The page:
Cloudflare network outage disrupts Discord, Shopify
And its CAPTCHA alternative challenged by security researcher
Following in the rickety footsteps of Fastly, bedeviled by a bug earlier this week, network services biz Cloudflare briefly stumbled on Friday as an elevated error rate interfered with connectivity for customers in Chicago and Los Angeles.
"Cloudflare is aware of, and investigating an issue which potentially impacts multiple customers," the company said on its status page on June 11, 2021, at 1617 UTC. "Further detail will be provided as more information becomes available."
Sixteen minutes later, the biz said it had identified the problem and was working on a fix.
Cloudflare didn't immediately respond to a request to provide more detail about what went wrong. However, the service troubles led to connection difficulties around 1637 UTC for chat service Discord, which reported "connection failures in US East (ATL) due to issues upstream of our service," and said its engineers were working with Cloudflare to restore service.
E-commerce biz Shopify likewise reported service issues around 1607 UTC with its Admin, Storefront, Support, and Point of Sale services. And it said the problems were resolved by 1712 UTC.
At 1715 UTC, Cloudflare on its status page said, "A fix has been implemented and we are monitoring the results."
Separately, the company's CAPTCHA alternative, "Cryptographic Attestation of Personhood" (CAP) has been challenged by Luke Young, security engineer at LinkedIn.
Young, acting in a personal capacity, decided to test whether Cloudflare's bot-spotting CAP system could be beaten by an automated system.
CAP implements Web Authentication Attestation (WebAuthn) by presenting site visitors with a challenge that they click on, which then triggers a prompt for a hardware security key. The key provides a cryptographic token to Cloudflare, in conjunction with a user presence check, as proof that the visitor is a person rather than a bot.
Cloudflare proposed this scheme as a way to avoid being asked to solve bothersome CAPTCHA riddles, like identifying traffic lights and crosswalks repeatedly in pictures. But it did so with the acknowledgement that a mechanical system designed to fake physical presence by interacting with CAP challenges might be possible.
Young demonstrated that constructing such a system is not all that difficult for those with security and soldering skills. He managed to use a SoloKey, an open source FIDO2 security key, to develop security key firmware to bypass the user presence check (triggered by manually pressing the button on the key). From there, he created a simple Python server to use the USB security key to automate CAP interactions.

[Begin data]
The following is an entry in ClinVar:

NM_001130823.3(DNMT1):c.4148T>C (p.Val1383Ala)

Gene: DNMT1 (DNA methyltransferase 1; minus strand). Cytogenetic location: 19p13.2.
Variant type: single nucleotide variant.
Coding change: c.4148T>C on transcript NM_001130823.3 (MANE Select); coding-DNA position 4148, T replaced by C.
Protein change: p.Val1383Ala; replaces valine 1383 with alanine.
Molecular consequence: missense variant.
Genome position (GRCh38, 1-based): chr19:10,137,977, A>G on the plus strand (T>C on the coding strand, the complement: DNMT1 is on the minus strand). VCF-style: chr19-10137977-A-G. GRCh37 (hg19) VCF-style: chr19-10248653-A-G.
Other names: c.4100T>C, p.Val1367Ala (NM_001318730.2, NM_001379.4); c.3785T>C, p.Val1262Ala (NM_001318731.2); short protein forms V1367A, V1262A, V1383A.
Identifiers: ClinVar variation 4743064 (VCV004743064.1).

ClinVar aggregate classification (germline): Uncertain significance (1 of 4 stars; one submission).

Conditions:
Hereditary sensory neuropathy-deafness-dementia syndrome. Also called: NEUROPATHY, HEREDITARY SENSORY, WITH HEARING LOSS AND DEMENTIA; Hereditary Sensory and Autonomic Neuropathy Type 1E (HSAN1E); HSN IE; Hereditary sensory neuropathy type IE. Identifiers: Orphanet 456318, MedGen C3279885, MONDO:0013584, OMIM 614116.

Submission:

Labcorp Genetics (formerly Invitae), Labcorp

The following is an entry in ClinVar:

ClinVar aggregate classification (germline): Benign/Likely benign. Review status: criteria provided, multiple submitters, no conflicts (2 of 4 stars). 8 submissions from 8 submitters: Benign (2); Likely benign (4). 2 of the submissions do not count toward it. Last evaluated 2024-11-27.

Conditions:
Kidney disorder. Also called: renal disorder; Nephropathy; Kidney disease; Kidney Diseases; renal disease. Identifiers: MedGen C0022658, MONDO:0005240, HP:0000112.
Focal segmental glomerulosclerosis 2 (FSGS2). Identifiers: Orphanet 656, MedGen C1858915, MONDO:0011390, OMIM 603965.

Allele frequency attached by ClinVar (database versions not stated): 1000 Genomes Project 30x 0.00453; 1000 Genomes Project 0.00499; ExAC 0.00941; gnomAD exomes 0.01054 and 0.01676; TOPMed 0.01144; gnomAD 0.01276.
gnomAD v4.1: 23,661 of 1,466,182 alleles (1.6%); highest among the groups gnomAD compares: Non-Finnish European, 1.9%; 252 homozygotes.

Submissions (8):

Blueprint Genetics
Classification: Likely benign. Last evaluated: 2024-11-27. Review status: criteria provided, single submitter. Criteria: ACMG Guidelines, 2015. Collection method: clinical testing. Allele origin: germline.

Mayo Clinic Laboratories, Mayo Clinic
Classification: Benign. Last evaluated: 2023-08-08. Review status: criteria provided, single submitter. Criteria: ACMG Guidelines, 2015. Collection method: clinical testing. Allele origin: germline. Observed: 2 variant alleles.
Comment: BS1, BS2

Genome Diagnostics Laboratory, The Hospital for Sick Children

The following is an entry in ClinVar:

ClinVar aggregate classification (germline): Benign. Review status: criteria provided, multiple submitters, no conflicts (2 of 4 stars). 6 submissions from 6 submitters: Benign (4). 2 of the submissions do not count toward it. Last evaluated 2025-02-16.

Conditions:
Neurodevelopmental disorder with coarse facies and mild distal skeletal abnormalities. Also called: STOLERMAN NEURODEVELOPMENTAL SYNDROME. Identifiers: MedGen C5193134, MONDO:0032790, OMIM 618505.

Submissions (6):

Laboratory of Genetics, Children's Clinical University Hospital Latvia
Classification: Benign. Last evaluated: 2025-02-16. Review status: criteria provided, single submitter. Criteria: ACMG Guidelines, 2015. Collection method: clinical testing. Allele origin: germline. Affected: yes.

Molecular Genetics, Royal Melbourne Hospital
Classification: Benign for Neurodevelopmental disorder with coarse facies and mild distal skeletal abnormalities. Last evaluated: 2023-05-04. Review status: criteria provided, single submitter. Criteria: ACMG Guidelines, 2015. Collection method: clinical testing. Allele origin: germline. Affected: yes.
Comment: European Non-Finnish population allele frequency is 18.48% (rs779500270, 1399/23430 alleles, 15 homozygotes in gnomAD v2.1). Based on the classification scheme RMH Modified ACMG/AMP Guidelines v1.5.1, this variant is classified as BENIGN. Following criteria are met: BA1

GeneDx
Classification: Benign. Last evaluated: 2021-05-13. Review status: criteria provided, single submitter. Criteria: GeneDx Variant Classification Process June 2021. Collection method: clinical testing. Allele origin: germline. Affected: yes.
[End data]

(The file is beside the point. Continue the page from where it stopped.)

Armed with a handful of $16 HyperFIDO keys purchased online and CPU-equipped circuit board (initially, a Raspberry Pi and later an Arduino), he managed to assemble a web service capable of responding to WebAuthn signing requests in a way that bypasses the user presence test.
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"If an attacker has automated attacks (e.g. DDOS, mass goods purchasing, etc.) that need to bypass the attestation of personhood, this is a reliable way to do it with relatively low cost and effort," said Young in a post about this project.
"For a few hours of work and a hundred dollars of hardware keys, an attacker could make a reusable system that could support theoretically limitless automated requests that could successfully bypass the challenge."
Young, however, points out that Cloudflare has considered the possibility of such trickery. At the time it proposed CAP, the company suggested the system would still be more costly to bypass than current image-based CAPTCHA systems.
"With our current set of trusted manufacturers, this would be slower than the solving rate of professional CAPTCHA-solving services, while allowing legitimate users to pass through with certainty," said Cloudflare research engineer Thibault Meunier in May. "In addition, existing Cloudflare mitigations would remain in place, efficiently protecting Internet properties."
In response to an email inquiry from The Register, a Cloudflare spokesperson pointed to Meunier's observations and said the company has not noticed any attack vectors related to the Cryptographic Attestation of Personhood (CAP) experimental research project that's being worked on.
"It’s great that the security community continues to be interested in this experiment," the company spokesperson said. "CAP is one layer in a multilayered system that defends against bots." ®